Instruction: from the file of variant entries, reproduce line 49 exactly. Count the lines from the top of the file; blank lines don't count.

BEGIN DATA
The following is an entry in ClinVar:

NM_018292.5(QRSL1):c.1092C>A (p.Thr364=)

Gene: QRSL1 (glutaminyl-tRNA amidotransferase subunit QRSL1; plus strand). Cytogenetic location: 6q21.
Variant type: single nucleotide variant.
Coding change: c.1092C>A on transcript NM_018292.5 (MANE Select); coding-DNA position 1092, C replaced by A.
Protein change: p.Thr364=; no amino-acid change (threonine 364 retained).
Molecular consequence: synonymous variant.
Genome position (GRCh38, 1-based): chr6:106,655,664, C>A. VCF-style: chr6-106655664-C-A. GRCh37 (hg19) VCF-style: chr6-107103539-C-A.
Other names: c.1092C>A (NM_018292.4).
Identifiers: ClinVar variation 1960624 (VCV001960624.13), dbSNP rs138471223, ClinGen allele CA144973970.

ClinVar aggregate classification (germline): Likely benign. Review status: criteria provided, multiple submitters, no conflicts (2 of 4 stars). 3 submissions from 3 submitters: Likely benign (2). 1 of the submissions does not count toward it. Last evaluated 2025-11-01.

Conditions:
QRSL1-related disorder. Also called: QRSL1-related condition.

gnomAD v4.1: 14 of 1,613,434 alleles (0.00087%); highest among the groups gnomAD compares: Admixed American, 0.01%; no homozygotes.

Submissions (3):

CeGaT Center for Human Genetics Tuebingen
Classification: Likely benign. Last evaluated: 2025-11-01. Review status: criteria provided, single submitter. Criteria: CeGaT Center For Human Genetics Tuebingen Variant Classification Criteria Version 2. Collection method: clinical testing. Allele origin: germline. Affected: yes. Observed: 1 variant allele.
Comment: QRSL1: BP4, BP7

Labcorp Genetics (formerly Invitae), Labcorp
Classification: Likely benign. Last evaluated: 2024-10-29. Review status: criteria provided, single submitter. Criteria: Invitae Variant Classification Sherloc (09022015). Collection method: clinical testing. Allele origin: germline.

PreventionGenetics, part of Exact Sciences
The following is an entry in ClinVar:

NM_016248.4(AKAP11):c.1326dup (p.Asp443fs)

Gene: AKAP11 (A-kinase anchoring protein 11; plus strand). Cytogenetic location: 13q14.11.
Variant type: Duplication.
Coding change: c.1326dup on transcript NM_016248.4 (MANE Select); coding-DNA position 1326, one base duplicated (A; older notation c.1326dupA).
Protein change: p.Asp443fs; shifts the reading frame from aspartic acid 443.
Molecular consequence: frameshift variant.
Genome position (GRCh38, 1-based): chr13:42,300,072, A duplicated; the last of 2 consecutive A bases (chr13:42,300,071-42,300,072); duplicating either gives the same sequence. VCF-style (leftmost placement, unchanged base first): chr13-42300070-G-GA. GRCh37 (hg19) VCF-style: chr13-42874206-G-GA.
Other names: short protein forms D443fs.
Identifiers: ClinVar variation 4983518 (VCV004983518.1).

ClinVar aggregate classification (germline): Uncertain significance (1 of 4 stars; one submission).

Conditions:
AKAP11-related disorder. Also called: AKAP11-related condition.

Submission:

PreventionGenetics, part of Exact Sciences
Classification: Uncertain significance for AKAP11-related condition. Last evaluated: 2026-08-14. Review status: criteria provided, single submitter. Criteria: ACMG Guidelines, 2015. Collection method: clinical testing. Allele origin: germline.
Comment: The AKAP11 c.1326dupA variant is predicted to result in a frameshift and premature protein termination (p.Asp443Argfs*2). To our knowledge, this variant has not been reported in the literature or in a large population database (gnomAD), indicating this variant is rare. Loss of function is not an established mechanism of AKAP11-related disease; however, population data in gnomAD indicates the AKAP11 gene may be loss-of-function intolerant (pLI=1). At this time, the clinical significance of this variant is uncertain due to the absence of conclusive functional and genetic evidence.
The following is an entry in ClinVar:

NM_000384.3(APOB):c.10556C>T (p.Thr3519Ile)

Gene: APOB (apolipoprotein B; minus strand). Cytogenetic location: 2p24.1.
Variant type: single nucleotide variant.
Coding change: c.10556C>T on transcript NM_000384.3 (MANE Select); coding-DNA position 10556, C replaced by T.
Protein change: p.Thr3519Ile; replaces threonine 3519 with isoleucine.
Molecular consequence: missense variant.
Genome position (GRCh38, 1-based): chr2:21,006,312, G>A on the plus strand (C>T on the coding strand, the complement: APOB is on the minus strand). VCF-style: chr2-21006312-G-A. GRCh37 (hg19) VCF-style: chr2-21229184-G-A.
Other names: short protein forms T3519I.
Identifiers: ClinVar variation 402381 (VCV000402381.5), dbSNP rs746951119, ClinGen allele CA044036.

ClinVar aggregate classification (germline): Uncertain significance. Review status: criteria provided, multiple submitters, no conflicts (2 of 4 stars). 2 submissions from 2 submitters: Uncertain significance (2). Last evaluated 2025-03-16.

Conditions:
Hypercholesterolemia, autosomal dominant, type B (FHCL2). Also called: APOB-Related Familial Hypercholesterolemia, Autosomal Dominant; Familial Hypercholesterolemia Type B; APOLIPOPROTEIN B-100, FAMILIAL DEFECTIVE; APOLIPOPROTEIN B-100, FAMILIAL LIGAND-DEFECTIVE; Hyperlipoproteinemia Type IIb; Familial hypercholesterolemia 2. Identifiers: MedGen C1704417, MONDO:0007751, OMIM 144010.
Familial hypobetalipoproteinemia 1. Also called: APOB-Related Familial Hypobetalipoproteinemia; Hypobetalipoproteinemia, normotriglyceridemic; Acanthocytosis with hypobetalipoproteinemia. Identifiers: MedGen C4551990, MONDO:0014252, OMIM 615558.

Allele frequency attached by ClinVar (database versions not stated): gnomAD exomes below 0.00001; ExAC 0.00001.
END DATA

ClinVar aggregate classification (germline): Uncertain significance. Review status: criteria provided, multiple submitters, no conflicts (2 of 4 stars). 2 submissions from 2 submitters: Uncertain significance (2). Last evaluated 2025-03-16.